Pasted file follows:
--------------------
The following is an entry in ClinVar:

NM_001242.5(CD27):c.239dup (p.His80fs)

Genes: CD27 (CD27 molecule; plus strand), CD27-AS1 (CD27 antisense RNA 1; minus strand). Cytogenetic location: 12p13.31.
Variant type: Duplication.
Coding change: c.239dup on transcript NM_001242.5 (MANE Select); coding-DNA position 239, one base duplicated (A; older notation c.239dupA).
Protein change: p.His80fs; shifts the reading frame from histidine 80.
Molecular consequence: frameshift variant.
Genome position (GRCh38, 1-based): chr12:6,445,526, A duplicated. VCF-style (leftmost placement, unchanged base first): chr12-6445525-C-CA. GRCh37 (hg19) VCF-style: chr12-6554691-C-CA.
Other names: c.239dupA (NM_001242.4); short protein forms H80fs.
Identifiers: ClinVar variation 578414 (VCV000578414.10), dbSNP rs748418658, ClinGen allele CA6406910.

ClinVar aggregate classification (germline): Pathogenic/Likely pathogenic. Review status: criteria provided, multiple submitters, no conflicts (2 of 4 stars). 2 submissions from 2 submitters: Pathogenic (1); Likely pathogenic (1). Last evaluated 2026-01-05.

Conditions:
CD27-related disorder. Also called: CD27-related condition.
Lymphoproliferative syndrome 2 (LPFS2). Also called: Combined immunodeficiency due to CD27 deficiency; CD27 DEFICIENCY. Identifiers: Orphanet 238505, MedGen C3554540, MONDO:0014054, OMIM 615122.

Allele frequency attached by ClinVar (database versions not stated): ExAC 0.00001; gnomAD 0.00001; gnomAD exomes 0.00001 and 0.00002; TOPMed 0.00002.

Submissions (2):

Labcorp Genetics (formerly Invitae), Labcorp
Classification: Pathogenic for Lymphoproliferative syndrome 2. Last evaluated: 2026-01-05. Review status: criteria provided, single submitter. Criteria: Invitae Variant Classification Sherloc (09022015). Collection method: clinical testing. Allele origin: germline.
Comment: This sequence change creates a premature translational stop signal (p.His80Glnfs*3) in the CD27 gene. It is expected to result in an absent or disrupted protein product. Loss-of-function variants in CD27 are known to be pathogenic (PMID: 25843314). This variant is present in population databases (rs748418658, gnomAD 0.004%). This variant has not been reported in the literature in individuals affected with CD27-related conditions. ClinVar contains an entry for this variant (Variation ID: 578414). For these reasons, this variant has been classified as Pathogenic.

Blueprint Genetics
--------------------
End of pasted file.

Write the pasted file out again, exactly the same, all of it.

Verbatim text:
The following is an entry in ClinVar:

NM_001242.5(CD27):c.239dup (p.His80fs)

Genes: CD27 (CD27 molecule; plus strand), CD27-AS1 (CD27 antisense RNA 1; minus strand). Cytogenetic location: 12p13.31.
Variant type: Duplication.
Coding change: c.239dup on transcript NM_001242.5 (MANE Select); coding-DNA position 239, one base duplicated (A; older notation c.239dupA).
Protein change: p.His80fs; shifts the reading frame from histidine 80.
Molecular consequence: frameshift variant.
Genome position (GRCh38, 1-based): chr12:6,445,526, A duplicated. VCF-style (leftmost placement, unchanged base first): chr12-6445525-C-CA. GRCh37 (hg19) VCF-style: chr12-6554691-C-CA.
Other names: c.239dupA (NM_001242.4); short protein forms H80fs.
Identifiers: ClinVar variation 578414 (VCV000578414.10), dbSNP rs748418658, ClinGen allele CA6406910.

ClinVar aggregate classification (germline): Pathogenic/Likely pathogenic. Review status: criteria provided, multiple submitters, no conflicts (2 of 4 stars). 2 submissions from 2 submitters: Pathogenic (1); Likely pathogenic (1). Last evaluated 2026-01-05.

Conditions:
CD27-related disorder. Also called: CD27-related condition.
Lymphoproliferative syndrome 2 (LPFS2). Also called: Combined immunodeficiency due to CD27 deficiency; CD27 DEFICIENCY. Identifiers: Orphanet 238505, MedGen C3554540, MONDO:0014054, OMIM 615122.

Allele frequency attached by ClinVar (database versions not stated): ExAC 0.00001; gnomAD 0.00001; gnomAD exomes 0.00001 and 0.00002; TOPMed 0.00002.

Submissions (2):

Labcorp Genetics (formerly Invitae), Labcorp
Classification: Pathogenic for Lymphoproliferative syndrome 2. Last evaluated: 2026-01-05. Review status: criteria provided, single submitter. Criteria: Invitae Variant Classification Sherloc (09022015). Collection method: clinical testing. Allele origin: germline.
Comment: This sequence change creates a premature translational stop signal (p.His80Glnfs*3) in the CD27 gene. It is expected to result in an absent or disrupted protein product. Loss-of-function variants in CD27 are known to be pathogenic (PMID: 25843314). This variant is present in population databases (rs748418658, gnomAD 0.004%). This variant has not been reported in the literature in individuals affected with CD27-related conditions. ClinVar contains an entry for this variant (Variation ID: 578414). For these reasons, this variant has been classified as Pathogenic.

Blueprint Genetics